In addition to his smooth, comforting vocals, another signature element of Ghostly Beard’s music is his layered, multi-textured guitar work that imparts a rich, fuller sound. His skillful use of strummed acoustic guitar alongside chiming and distorted electric guitars, all grounded by subtle bass lines, are exquisitely showcased on tracks like the Country-tinged “Gone,” the soft-rock ballad “Let Go” and the jazzy “It Doesn’t Matter.” And his ace guitar playing really shines on the sparkling instrumental track “Autumn Blues,” where his fantastic bluesy guitar work seems to channel Steely Dan.
One of my favorite tracks on the album is “Night Train.” The captivating song tells the story of two unhappy people on a train fantasizing about a chance encounter: “We were strangers on the night train riding in the dark. Going nowhere to speak of, just escaping from the past. / And the tears started falling down. Was it yours or was it mine? / As the train was heading north, I thought of all I’ve left behind. Who knows what crossed your mind when your eyes crossed mine?” The dream is disrupted by a explosive riff of distorted guitars, then the music calms back down to its previous languid pace as reality returns: “Never spoke and never will. It all happened in a dream. During that fleeting moment in the world that passed away. / We leave so little trace but a memory in the dark. Ooh, taking the life train. Ooh, riding the long way home.” I love the instrumentals on this track, and Ghostly Beard’s vocal harmonies with Emma Caiman are marvelous.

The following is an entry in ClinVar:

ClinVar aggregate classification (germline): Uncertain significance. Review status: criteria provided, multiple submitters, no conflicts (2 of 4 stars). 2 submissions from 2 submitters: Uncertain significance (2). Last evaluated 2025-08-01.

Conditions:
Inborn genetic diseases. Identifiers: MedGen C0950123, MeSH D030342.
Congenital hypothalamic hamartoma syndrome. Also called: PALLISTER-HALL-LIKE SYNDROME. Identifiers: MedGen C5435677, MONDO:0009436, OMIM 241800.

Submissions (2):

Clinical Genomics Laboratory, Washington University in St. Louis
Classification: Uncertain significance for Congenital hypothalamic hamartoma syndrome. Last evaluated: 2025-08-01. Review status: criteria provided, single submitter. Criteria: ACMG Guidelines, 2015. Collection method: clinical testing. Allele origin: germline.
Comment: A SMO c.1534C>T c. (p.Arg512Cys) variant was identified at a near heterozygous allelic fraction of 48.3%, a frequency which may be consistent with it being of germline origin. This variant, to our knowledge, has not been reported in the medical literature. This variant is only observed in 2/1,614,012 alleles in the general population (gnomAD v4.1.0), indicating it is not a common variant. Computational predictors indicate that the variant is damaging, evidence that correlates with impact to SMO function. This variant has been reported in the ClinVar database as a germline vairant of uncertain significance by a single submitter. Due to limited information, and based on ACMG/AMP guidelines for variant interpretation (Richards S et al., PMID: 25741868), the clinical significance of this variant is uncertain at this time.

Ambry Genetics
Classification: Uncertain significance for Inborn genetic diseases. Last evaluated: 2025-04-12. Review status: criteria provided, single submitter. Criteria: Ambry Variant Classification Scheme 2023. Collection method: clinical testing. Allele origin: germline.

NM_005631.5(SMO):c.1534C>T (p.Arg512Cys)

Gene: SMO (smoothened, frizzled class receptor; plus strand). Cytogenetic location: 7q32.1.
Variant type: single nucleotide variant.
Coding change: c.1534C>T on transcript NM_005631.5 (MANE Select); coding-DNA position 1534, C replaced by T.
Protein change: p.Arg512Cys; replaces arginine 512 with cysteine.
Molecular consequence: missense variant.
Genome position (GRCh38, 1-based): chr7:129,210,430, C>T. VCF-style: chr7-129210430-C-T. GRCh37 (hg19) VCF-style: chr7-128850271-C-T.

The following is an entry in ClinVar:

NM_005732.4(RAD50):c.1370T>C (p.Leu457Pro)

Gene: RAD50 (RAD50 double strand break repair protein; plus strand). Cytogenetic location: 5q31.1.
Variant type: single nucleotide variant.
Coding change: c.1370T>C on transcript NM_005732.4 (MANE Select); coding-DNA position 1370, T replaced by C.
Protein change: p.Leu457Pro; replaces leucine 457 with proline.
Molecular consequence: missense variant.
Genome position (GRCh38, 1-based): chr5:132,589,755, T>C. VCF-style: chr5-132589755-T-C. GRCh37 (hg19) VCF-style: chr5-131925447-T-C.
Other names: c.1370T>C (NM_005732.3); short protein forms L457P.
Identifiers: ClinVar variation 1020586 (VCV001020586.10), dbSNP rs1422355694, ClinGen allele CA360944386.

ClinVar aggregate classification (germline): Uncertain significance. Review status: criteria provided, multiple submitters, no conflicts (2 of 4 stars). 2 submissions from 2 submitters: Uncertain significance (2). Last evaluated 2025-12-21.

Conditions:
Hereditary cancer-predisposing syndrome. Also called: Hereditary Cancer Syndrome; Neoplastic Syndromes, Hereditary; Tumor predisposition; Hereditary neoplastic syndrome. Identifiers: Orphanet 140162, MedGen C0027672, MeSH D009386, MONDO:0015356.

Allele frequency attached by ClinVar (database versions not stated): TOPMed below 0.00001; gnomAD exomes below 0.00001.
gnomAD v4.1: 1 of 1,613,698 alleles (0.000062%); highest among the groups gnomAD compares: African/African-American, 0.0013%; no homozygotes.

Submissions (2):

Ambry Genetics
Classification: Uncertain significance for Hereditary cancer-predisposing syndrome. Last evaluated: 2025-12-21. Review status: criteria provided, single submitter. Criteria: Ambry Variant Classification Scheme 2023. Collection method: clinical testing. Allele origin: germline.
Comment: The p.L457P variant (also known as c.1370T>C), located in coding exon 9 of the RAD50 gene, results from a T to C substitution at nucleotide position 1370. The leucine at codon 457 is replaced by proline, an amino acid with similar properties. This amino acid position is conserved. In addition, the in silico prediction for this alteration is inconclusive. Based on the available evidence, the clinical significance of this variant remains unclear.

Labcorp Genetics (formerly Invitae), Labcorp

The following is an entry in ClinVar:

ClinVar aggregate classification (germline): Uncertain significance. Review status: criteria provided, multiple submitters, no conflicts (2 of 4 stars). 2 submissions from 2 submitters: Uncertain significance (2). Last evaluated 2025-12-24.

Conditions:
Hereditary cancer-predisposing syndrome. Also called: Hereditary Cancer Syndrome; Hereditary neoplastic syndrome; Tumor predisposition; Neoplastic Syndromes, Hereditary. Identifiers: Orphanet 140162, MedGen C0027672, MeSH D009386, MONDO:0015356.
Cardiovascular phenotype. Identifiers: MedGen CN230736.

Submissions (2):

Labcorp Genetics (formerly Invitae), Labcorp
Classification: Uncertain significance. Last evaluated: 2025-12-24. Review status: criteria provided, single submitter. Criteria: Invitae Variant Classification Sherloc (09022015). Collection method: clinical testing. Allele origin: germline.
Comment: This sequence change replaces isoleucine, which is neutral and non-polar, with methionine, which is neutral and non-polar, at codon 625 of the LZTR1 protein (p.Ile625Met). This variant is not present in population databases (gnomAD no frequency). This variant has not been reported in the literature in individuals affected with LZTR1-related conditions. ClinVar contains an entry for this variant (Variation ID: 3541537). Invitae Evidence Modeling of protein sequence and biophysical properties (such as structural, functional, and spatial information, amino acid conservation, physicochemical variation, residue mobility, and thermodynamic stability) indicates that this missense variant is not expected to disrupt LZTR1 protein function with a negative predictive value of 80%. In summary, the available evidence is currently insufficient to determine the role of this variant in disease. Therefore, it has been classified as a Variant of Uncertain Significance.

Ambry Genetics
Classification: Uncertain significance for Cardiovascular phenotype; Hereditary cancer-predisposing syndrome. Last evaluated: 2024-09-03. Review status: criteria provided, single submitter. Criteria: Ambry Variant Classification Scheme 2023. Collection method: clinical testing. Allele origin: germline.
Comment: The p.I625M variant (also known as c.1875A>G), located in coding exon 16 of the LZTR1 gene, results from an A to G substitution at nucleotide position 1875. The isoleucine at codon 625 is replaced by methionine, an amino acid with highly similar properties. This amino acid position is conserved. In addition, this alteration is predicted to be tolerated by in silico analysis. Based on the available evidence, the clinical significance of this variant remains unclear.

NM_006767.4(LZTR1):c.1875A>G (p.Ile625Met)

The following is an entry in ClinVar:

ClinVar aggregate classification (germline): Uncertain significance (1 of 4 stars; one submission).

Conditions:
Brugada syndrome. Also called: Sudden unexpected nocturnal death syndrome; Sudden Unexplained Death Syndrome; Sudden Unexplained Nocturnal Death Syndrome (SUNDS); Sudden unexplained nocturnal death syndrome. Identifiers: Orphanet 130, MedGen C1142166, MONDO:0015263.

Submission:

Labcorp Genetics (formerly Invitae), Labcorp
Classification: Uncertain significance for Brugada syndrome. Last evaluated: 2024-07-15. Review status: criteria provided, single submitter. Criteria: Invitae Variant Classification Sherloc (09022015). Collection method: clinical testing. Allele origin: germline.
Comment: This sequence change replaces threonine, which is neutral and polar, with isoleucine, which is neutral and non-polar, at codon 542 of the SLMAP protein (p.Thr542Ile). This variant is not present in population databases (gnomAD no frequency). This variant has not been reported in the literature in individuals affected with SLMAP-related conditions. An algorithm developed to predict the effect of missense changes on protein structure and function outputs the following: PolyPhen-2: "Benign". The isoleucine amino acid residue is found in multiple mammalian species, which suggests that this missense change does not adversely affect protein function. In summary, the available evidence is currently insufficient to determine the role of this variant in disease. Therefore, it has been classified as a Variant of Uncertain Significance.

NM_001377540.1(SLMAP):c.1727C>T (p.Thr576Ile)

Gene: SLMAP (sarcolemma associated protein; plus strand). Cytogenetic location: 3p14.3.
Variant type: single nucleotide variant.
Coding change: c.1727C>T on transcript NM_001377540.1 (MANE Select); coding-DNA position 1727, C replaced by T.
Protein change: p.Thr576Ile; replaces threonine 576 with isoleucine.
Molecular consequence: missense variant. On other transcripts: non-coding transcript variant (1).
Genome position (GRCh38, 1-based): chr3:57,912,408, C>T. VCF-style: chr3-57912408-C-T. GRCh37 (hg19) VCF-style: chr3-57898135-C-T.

Another standout is the darkly beautiful “9 to 5 (Barely Alive).” Nearly eight minutes in length, the influence of Pink Floyd is clearly evident, with extended guitar riffs floating above a somber but lovely piano movement. The track opens and closes with the sounds of voices as if at a gathering, adding to the sense of isolation. Ghostly Beard sounds resigned as he wistfully sings of the soul-crushing tedium of a 9 to 5 job: “9 to 5, you leave your soul behind and drag your worried mind to earn your place back in the line. / You’re barely alive. Just another day to make it through. All you do is give your light away.”
“Let It Rain” is a pretty but very sad song about being heartbroken over a loved one’s betrayal: “I’ll never trust another one. I need some time to be sane again. My whole being out of hand. Entire world just turned to sand.” Not wanting to end things on a down note, Ghostly Beard delivers upbeat feels on the bouncy album closer “Going Away.” With assistance from his daughter Sarah on backing vocals, he sings about the thrill of getting away from life’s daily routines and problems, and going off on an adventure filled with possibilities. It’s a fitting closing track to an aptly-titled album filled with beautiful, introspective songs.
1. How Does It Feel?
2. The Love in Your Eyes
4. Autumn Blues
5. Night Train
6. Let Go
7. It Doesn’t Matter
8. 9 to 5 (Barely Alive)
9. Let It Rain
10. Going Away
Connect with Ghostly Beard: Website / Facebook / Twitter / Instagram
Purchase his existing music or pre-order Inward on iTunes / Bandcamp / Amazon
6 thoughts on “GHOSTLY BEARD – Album Review: “Inward””
Thanks a lot for the awesome in-depth review, Jeff! It’s a treat to see you’ve connected with the album! 🙂
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My pleasure Patrick. It’s a lovely work.
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What a superb, accurate review of this magnificent album. It looks like you have the same perception of Ghostly Beard as I have: He is a truly remarkable person and musician!
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Thank you for reading and commenting Virginie. Yes, GB is a special guy.